Pickpockets and Street Rats (This is one of my favorite links on this whole page--especially since it talks a great deal about newsies who doubled as pickpockets! It's really a must-read if you want to make a pickpocket character.)
Prostitution (The major red-light districts at the time were the Bowery and the Tenderloin.)
Gambling: Being an ardent Racetrack fan, I've done quite a bit of research on this. There were many card and dice games played in Old New York. Poker and blackjack were always popular, and the newsboys were especially fond of a practice called pitching pennies. But the absolute favorite (illegal) passtime for newsies was the dice game craps. This page discusses their passion for it and the consequences if they were caught. When it came to public gambling halls, however, the most common game by far was stuss, a riskier version of an old English game called faro.
There were three types of gambling halls in New York at the turn of the century, all three specializing in stuss. They were the "splendid hells", which were fancy, upper-class venues for high-stakes games that the newsies could never afford; "skinning-houses", where the games were rigged so that the house dealer raked in all your money and left you broke, while doing his best to convince you that you were sure to win next time; and "wolf traps", where the customers dealt their own games. Wolf traps were the roughest joints--owned or frequented by gangs who would sometimes interrupt the night's games for a good brawl--but they were also the most honest, since cheating would get you a good beating or worse. According to The Bowery: A History of Graft, Grit and Grandeur by Eric Ferrara, "Local gangs went to war over control of the multimillion-dollar stuss enterprise in New York City, which was centered on the Lower East Side" (p. 63).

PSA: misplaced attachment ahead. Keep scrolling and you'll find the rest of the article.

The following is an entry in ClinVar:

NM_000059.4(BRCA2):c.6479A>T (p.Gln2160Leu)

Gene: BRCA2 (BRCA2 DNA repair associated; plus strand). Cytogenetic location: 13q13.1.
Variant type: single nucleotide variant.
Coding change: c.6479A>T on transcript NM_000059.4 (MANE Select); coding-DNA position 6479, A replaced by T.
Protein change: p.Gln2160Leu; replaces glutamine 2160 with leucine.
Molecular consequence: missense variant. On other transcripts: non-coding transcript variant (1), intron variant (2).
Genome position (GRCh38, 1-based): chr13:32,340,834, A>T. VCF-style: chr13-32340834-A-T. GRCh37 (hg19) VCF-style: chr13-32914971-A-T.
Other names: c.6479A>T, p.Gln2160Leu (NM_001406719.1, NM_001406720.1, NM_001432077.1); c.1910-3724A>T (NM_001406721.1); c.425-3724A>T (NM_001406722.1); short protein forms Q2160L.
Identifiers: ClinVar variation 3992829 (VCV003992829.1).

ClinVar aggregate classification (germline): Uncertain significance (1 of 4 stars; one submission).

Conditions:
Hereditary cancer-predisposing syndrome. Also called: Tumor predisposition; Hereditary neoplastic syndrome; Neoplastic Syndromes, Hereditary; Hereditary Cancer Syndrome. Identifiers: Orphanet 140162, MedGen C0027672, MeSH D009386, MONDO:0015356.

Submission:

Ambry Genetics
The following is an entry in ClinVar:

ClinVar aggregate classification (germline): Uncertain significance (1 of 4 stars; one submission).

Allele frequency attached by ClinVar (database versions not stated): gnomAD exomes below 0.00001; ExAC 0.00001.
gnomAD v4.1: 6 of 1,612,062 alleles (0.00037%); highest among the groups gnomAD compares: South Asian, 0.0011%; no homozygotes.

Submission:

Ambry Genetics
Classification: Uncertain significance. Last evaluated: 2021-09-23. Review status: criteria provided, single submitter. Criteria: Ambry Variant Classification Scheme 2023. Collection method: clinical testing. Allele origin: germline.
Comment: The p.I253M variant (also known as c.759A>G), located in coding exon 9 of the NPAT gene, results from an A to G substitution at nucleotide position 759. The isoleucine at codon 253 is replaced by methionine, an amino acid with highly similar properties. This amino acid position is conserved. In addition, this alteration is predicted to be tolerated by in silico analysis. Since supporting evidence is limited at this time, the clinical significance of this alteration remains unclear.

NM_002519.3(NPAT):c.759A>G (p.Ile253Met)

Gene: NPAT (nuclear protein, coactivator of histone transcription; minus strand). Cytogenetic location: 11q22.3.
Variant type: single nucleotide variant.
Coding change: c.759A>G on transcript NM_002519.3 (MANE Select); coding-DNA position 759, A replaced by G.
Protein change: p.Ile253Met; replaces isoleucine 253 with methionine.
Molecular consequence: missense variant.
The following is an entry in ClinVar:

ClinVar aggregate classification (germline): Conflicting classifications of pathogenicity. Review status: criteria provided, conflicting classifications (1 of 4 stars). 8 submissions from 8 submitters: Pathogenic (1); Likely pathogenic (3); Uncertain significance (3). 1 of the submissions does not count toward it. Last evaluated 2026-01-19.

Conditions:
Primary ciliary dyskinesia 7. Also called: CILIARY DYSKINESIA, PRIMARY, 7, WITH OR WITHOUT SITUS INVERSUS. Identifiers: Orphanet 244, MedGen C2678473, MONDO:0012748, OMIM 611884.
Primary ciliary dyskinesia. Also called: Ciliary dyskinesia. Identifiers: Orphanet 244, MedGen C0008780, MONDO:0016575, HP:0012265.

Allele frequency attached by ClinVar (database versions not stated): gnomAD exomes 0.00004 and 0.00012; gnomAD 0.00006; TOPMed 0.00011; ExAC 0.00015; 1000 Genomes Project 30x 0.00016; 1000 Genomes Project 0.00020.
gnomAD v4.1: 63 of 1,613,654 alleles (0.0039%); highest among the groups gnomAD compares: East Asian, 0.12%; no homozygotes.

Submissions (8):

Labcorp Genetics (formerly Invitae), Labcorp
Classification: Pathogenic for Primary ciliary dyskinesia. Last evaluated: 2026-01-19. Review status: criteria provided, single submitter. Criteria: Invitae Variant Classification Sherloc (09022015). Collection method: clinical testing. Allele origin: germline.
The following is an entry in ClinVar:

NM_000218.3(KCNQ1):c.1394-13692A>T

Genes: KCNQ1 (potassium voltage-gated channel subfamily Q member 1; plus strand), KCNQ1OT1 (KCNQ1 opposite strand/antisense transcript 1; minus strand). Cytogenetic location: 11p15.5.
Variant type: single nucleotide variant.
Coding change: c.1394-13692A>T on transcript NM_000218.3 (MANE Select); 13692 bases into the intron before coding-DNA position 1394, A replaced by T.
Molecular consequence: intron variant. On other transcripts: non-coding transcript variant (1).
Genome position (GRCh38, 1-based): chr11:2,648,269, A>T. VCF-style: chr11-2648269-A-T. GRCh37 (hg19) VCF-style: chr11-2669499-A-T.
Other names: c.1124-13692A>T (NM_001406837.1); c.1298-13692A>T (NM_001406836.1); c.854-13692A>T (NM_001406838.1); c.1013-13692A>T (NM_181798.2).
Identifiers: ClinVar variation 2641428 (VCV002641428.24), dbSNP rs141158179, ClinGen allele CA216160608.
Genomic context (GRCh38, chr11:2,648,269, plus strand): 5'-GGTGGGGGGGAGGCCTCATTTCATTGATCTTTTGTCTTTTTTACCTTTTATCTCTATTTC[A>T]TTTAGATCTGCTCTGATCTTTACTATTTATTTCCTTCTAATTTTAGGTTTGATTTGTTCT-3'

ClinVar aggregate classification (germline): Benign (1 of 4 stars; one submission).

Finally, there was another form of gambling that was popular at the turn of the century--the kind that involved betting on animals. This ranged from cruel, bloody cockfights and dog fights to Racetrack's beloved horse races at the Sheepshead Bay Racetrack on Coney Island.
Politics and Current Events
Celebrities throughout the 20th century (includes the late 19th century as well)